"I was born into a family that was afflicted by domestic violence, child abuse and mental illness," Shrader told the subcommittee. "Some say poverty is a death sentence. Frankly, I don't know how many times I have been given that death sentence."
Shrader, who also recently testified before a joint committee of the West Virginia Legislature, was the first person in her family to finish high school and to finish college. She is now working on a master's in social work at Concord University, where she also works for the school's Upward Bound program, which helps low-income kids prepare for college.
She credited the same Upward Bound program, which she participated in, as the reason she was able to finish high school and college. Upward Bound has seen its budget cut by about 5 percent by federal budget cuts known as sequestration, with more cuts looming.
"I am not a success story; I did not pull myself up by my boot straps," Shrader said. "I am proof that we live in a country where, even if you work hard and do everything you are supposed to do, you still may not have enough money to make ends meet. I am still struggling to this day."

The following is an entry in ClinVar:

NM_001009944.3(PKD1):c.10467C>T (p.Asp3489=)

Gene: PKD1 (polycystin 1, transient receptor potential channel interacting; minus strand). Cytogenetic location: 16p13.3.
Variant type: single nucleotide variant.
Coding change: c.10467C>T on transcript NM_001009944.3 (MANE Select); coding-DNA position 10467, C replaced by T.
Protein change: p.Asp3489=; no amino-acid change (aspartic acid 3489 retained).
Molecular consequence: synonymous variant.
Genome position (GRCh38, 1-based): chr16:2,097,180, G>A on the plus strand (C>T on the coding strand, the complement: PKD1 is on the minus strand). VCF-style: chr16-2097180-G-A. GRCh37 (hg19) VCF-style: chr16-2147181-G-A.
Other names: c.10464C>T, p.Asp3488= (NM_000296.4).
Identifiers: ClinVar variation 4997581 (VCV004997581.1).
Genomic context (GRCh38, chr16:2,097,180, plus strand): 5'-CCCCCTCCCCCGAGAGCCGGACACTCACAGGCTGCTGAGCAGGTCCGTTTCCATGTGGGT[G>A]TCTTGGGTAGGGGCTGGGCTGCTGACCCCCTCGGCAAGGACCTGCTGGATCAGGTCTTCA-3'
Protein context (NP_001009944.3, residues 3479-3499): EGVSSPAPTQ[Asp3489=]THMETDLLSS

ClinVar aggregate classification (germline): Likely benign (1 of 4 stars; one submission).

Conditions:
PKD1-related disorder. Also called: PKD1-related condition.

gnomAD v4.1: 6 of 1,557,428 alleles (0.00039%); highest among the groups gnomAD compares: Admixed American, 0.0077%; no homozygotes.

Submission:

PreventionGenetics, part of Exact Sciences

Other witnesses spoke of poverty's effects not just in terms of the way it limits healthy options -- the inability to buy health insurance, healthy food, quality housing or a gym membership -- but also in terms of poverty's physiological effects on people.
Being poor increases stress, which makes people less healthy, regardless of what they can or cannot afford to buy.
"Lack of choice and increased stress increases levels of [the hormone] cortisol, and higher levels of cortisol are linked to cardiovascular disease and diabetes," said Michael Reisch, a professor of social work at the University of Maryland.
"Poverty is not just a statistic," Reisch said. "Poverty is also a thief. It steals years of life from its victims."
Reach David Gutman at david.gut...@wvgazette.com or 304-348-5119.